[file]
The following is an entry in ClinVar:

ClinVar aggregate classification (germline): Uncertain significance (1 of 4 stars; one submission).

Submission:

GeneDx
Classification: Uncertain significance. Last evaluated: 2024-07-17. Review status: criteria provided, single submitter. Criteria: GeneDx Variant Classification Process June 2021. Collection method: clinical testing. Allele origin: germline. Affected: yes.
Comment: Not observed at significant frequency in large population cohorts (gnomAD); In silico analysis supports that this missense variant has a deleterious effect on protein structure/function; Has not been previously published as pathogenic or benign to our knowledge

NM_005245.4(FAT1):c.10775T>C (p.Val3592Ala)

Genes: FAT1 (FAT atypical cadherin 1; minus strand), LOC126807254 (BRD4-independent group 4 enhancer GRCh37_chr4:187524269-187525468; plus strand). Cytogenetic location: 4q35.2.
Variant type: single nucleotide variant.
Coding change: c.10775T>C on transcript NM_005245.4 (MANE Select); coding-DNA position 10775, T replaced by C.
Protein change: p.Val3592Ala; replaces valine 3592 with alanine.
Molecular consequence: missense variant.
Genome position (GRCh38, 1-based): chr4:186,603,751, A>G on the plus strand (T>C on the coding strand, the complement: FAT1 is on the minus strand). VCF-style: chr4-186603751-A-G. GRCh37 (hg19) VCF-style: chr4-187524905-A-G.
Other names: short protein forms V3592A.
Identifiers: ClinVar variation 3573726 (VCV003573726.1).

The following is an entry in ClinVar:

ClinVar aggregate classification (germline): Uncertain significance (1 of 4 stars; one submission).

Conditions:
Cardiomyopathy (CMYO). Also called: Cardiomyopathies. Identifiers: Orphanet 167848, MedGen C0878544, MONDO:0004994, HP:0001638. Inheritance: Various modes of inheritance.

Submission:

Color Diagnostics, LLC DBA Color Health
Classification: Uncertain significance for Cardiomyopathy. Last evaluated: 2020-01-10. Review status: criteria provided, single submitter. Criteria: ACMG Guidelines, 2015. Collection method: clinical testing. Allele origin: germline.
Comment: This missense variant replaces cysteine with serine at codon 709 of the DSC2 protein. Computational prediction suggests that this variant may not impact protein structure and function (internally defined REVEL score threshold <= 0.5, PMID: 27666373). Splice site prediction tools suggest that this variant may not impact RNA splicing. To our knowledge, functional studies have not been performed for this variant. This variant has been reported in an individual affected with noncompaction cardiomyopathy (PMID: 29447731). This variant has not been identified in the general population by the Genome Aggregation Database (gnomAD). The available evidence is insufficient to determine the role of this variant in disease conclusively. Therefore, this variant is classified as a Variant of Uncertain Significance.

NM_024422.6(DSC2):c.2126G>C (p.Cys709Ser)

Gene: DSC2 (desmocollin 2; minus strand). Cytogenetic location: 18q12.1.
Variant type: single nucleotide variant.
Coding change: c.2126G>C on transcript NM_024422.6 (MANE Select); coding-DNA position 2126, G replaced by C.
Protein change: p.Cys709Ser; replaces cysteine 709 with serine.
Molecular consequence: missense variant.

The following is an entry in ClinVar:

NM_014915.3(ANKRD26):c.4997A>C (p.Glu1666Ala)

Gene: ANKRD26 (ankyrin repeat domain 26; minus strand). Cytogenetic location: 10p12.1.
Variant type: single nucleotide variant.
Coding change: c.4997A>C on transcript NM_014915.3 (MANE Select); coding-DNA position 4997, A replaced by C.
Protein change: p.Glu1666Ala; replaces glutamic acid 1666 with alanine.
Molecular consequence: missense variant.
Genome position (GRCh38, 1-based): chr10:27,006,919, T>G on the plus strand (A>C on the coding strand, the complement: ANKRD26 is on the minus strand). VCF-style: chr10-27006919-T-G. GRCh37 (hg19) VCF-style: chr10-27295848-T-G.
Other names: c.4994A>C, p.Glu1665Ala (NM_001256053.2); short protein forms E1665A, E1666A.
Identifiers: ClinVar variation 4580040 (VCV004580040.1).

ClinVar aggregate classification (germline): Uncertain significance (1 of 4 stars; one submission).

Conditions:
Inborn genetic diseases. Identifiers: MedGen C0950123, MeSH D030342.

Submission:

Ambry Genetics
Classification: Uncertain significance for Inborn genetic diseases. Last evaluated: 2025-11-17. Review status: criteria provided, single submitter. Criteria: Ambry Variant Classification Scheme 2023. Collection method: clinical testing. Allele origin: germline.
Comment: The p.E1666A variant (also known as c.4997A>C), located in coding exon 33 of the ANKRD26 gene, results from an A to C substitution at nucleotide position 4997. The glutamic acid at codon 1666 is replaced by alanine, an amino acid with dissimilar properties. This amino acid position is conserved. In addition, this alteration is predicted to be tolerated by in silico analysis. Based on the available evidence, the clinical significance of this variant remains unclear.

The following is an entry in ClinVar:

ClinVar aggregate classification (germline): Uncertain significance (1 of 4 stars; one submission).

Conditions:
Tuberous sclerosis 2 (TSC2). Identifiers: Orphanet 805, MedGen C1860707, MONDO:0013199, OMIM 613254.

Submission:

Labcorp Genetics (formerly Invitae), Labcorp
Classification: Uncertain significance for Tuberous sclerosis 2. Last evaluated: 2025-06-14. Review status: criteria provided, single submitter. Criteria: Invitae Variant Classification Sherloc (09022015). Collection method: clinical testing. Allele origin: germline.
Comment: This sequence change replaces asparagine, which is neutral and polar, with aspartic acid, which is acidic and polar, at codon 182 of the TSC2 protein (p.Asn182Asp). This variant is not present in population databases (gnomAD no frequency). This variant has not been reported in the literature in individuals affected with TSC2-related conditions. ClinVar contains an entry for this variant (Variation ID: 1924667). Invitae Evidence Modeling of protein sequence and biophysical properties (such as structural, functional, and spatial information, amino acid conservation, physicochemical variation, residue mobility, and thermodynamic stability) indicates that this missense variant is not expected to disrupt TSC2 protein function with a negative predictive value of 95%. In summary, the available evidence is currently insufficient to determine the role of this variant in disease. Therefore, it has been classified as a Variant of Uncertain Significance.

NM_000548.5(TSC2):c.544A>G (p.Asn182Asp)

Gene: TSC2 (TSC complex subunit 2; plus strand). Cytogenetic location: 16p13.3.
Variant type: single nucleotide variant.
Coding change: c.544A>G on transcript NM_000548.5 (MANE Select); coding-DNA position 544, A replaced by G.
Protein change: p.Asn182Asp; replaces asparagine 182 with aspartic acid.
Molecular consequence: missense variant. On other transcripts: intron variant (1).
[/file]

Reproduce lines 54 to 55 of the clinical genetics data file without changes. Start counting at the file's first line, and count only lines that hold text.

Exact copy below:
Comment: This sequence change replaces asparagine, which is neutral and polar, with aspartic acid, which is acidic and polar, at codon 182 of the TSC2 protein (p.Asn182Asp). This variant is not present in population databases (gnomAD no frequency). This variant has not been reported in the literature in individuals affected with TSC2-related conditions. ClinVar contains an entry for this variant (Variation ID: 1924667). Invitae Evidence Modeling of protein sequence and biophysical properties (such as structural, functional, and spatial information, amino acid conservation, physicochemical variation, residue mobility, and thermodynamic stability) indicates that this missense variant is not expected to disrupt TSC2 protein function with a negative predictive value of 95%. In summary, the available evidence is currently insufficient to determine the role of this variant in disease. Therefore, it has been classified as a Variant of Uncertain Significance.

NM_000548.5(TSC2):c.544A>G (p.Asn182Asp)